WILSON, N.C. – Imagine for a moment that something as simple as the game of baseball could become a cure for conflict. While that notion might seem a bit far-fetched to many, baseball plays a big role in helping bridge the gap between divergent cultures in world wars, and right here at home. That notion is explored in “Hangar Flying: Reflections on War and Baseball,” a new and original play adapted by Theatre at Barton from the historical novel by associate professor of art at Barton, Gérard Carl Lange. This production, directed by Adam Twiss, director of Theatre at Barton, opens to the public on Thursday, Nov. 13, in Kennedy Family Theatre on the campus of Barton College. Evening performances begin at 7:30 p.m. Thursday – Saturday, and conclude with a Sunday matinee at 3 p.m. An invitation-only preview will be held on Wednesday, Nov. 12.
The inspiration for this original theatrical show comes from a very personal source. In his novel, which is in the final stages of completion, Lange draws upon intimate family ties and a lifelong curiosity for history. “Hangar Flying: Reflections on War and Baseball” is a rich, wartime tapestry, woven from the memoirs and anecdotes of family members both real and imagined. Struggling to grapple with the purpose of war, and thrust into a foreign conflict zone for the second time in a decade, beleaguered American servicemen found a familiar solace playing baseball with their Korean counterparts in their spare time. Despite language and cultural barriers, both sides soon fostered a commonality and a strong bond.
“The light-hearted, poignant epic takes the audience on a journey through World War II and Korean combat,” described Twiss, “where characters gain insight into culture and personal humanity through a shared international touchstone of baseball.”
An amalgam of fact and fiction, this story takes one other element into consideration of its development: hangar flying. In its most basic description, “hangar flying” is a form of story telling. Seasoned pilots passed down larger-than-life accounts of battle to young aviators still new to combat. Grounded by a practical lesson, these stories were sometimes told with libation in hand, and came out as semi-tall tales, but always maintained a real and sober point of consideration. Ultimately, as Lange explains, his novel attempts to make the best sense of the realities of the Korean War and possibilities created by disparate tellings of his grandfather’s stories from his service there. A central theme of the narrative is that somewhere between fact, fiction, and hangar flying, is the truth.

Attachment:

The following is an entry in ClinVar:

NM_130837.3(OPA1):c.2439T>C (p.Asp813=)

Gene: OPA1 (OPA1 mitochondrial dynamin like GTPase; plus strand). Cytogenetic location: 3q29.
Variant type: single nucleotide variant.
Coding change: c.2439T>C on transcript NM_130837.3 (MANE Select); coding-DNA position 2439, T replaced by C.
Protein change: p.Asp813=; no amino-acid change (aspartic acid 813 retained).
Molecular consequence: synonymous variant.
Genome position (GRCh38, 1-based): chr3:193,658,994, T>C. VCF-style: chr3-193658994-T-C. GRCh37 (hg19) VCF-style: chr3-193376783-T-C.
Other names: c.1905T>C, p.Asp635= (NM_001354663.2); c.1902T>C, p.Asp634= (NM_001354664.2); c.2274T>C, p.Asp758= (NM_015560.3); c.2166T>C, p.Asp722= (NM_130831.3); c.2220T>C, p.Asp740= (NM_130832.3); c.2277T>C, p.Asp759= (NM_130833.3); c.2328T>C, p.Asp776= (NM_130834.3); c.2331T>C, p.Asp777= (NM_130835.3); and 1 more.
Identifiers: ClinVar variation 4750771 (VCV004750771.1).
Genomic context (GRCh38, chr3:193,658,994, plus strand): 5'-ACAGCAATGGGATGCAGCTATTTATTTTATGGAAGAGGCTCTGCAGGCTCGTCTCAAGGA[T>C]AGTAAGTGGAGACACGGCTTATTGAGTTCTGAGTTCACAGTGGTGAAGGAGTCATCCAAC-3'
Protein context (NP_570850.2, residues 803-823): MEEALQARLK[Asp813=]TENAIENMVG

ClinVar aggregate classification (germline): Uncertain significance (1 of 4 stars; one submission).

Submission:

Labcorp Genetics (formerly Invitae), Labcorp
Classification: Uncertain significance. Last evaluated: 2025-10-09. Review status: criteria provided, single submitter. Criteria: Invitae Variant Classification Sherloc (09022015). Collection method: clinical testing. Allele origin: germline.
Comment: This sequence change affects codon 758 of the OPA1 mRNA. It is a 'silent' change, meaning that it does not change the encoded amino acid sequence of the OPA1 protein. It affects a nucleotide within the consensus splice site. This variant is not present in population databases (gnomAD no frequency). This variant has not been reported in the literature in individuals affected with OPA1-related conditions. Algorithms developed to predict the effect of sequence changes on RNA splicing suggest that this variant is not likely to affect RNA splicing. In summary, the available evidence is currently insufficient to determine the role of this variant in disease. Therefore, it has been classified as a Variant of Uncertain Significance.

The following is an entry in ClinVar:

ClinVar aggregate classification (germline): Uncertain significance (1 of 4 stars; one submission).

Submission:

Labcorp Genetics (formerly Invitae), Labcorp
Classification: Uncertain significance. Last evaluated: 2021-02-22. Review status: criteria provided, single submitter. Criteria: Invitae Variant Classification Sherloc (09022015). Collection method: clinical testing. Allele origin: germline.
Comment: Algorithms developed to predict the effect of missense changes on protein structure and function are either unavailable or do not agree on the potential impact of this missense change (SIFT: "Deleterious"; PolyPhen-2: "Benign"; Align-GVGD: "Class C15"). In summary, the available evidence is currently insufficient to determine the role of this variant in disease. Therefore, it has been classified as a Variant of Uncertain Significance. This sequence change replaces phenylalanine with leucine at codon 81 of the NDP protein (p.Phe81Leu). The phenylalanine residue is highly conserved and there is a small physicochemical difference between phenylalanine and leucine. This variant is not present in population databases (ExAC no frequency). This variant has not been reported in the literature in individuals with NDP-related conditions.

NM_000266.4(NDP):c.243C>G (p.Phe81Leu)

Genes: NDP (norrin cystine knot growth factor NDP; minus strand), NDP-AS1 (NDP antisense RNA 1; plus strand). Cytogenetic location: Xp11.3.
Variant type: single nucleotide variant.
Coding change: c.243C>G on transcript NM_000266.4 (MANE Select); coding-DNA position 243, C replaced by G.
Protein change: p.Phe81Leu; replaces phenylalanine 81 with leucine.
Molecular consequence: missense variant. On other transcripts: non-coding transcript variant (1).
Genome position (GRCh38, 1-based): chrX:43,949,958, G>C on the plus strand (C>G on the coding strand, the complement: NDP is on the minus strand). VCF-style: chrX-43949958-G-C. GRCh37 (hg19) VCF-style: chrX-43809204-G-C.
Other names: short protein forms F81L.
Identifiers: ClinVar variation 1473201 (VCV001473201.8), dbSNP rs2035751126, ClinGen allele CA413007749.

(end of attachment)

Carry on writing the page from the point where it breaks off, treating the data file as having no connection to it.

“To research this novel, I wrote down all of the war stories my grandfather told me, about being a pilot in two wars, about flying in Korea and Japan,” shared Lange. “Then, I interviewed every living relative who might have heard some of those same stories from him. The neatest thing about all of this oral history is that none of the stories completely matched. They were all slightly distinctive, but were shared with the same accuracy and conviction that I myself recalled. So, maybe we all remember my grandpa’s stories correctly, but it was he who told them a little differently.”
This play features a talented and eclectic team of Barton students, faculty, staff, and alumni, as well as members from the community. The production team includes Twiss as director and writer, Lange as principal writer and dramaturg, Chris Bernier as technical director and lighting & scenic director, Denise Shumaker as costume designer, and Tia Broady as stage manager. Cast and crew include seniors Stephanie Barsanti, Christopher Byrd, Isabella Gano, Brian McNair, Katie Wilkinson, and Taylor Williams; juniors Allison Dellinger, Hannah Finkelstein, and Sarah Hall; sophomore Luar Mercado Lopez; freshmen Beth Jarratt, Sarah Kirk, Samantha Larkin, Justin Mann, Victoria Myrick, and Lynsey Noe; faculty Patrick McConnell and Todd Wilkinson; food services director Tony Tilley; alumnus Wesley Pridgen; and community members Fletcher Duke and James Whitley.
“A unique hallmark of the artistic programming at Barton College might be summed up with the term ‘collaborative,’” explained Twiss. “Collaboration across disciplines, community, and students is essential to any successful arts program, and creates a far more enriching experience for all involved.”
General admission is $10 for adults, $8 for seniors and members of the military, and $5 for non-Barton students. Tickets are free for Barton College students, faculty, and staff, and are available at the door (or in advance at www.barton.edu/theatre) with a valid Barton ID.
For additional information or tickets, please contact Twiss at (252) 399-6484 or email@example.com.